Posted August 1, 2005
Oyedele Adeyi, MB, BS
Surgical Pathology Committee
One of the greatest challenges to achieving an optimum
rejection-free experience for renal allograft recipients is the need
to balance adequate immunosuppression with prevention of infection.
Opportunistic agents constitute a major group of infectious agents
that have confounded transplant physicians and immunologists because
they are difficult to both diagnose and treat. One agent in particular,
the BK virus (BKV)—a member of the polyoma virus group, which
also includes the JC virus and the SV40 agents—presents a significant
problem to transplant specialists.
The BKV is usually acquired early in life, often
asymptomatic and capable of reactivation from latency in an immunosuppressed
host. Among renal transplant patients, positive urine and/or serum
BKV DNA can be demonstrated by cytologic or molecular means, without
evidence of graft infection or BKV-associated nephropathy (BKVAN).
However, by an average of 40 weeks post-transplantation, up to 5%
of renal allograft recipients can be expected to develop BKVAN, with
progression to irreversible failure of the allograft in up to 45%
of these cases.1 In addition,
BKV infection has been implicated as the cause of ureteric strictures
in renal transplant recipients.2
is therefore essential that the diagnosis of BKVAN be made and treatment
instituted as soon as possible to prevent graft loss. As opposed
to BKVAN, allograft rejection, the most important differential diagnosis,
would require increased immunosuppression instead of antiviral therapy.
The correct diagnosis and treatment in a timely manner are vitally
important for graft survival.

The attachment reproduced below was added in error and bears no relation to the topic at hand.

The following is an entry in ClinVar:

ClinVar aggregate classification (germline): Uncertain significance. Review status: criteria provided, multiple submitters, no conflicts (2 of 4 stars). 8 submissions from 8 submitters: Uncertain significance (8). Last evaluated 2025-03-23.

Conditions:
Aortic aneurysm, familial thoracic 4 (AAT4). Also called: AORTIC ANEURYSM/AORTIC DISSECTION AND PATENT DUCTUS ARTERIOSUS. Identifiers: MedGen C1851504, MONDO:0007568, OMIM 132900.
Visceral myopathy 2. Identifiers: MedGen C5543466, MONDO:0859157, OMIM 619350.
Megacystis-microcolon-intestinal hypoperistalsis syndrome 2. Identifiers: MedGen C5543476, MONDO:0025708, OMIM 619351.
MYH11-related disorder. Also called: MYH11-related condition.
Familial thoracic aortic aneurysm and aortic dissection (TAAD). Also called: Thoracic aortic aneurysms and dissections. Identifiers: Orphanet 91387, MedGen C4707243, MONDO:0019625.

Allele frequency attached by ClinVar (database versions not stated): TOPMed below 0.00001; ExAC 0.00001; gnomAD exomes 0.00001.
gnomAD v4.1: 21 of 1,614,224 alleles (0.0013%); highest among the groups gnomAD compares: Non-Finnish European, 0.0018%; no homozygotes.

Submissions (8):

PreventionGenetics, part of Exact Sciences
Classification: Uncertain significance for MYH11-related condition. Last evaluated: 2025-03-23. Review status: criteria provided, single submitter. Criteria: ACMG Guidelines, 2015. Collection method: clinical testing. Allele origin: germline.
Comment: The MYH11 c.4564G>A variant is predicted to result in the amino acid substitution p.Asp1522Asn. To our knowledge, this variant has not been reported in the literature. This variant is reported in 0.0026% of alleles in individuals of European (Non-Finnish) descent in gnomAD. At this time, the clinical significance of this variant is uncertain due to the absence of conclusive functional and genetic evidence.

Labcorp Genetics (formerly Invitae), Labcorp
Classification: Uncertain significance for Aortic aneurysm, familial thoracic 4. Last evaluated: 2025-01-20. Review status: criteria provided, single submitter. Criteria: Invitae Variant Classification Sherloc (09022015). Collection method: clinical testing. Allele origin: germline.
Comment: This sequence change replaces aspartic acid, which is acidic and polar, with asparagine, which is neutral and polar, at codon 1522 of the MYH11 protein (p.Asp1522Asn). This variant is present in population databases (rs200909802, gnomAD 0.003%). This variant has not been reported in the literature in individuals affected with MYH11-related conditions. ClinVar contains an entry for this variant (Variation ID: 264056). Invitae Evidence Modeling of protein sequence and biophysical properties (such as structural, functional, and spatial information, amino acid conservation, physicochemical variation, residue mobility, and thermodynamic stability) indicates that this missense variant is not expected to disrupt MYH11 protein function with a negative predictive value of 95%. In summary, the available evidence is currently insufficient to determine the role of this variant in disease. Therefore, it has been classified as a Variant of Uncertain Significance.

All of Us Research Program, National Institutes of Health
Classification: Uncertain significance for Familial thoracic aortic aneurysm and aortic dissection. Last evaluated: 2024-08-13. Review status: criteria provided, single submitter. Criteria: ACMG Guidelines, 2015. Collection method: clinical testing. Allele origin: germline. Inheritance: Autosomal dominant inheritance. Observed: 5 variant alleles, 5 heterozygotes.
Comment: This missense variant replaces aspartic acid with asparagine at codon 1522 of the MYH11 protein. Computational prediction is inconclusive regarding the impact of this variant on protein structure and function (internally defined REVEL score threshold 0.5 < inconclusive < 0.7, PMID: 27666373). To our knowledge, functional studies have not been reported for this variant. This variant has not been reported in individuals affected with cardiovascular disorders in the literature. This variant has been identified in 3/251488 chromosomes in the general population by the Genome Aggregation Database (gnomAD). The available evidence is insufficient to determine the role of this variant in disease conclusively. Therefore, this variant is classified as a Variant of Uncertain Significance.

Figure 1: Typical inclusion of BK virus in
renal epithelial cells: nuclear
enlargement with “smudgy”
appearance (original magnification 100x).
(Download this image in a higher-resolution. 824 KB)
The diagnosis of BKVAN requires a combination of
clinical and laboratory findings, but the gold standard remains the
identification of characteristic viral inclusions, sometimes with
the help of immunohistochemistry, in biopsy materials obtained from
the graft (Figure 1).
It is important for the clinician to know when
a biopsy is required and to perform it at a center with facilities
for processing these specimens, preferably as “stat”; requests.
Interpreting the biopsy also requires appropriate expertise by the
pathologist, who should be aware of the focal nature of the characteristic
viral inclusions and actively search for them.
So far attempts at
identifying surrogate markers of BKVAN have had limited success and
evaluation of biopsy material will probably remain the main diagnostic
test for some time. The use of molecular methods on biopsy materials
appears to be showing some promise.
A recent abstract presented at
the 2005 annual United States & Canadian Academy of Pathology
(USCAP) conference described the use of laser capture microdissection
with real-time PCR techniques to detect the presence of this virus
in renal allograft biopsy materials.3 However,
the morphologic demonstration of viral inclusions remains the gold
standard, and renal transplant clinicians continue to rely on pathologists
to provide this all-important information for optimum patient care
and prolongation of graft survival.
- Hirsch HH. Polyomavirus BK nephropathy: a (re-)emerging complication in renal transplantation. Am J Transplant. 2002;2(1):25-30
- Coleman DV, Mackenzie EF, Gardner SD, et al. Human polyomavirus
(BK) infection and ureteric stenosis in renal allograft recipients. J
Clin Pathol. 1978;31:338-47.
- Adeyi OA, Belloni DR, Dufresne SD, et al. Detection of BK virus
in laser capture microdissected kidney biopsies using real-time
PCR. Human Pathol. 2005;18(S):264A
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NewsPath® Editor: Megan
J. DiFurio, MD, FCAP
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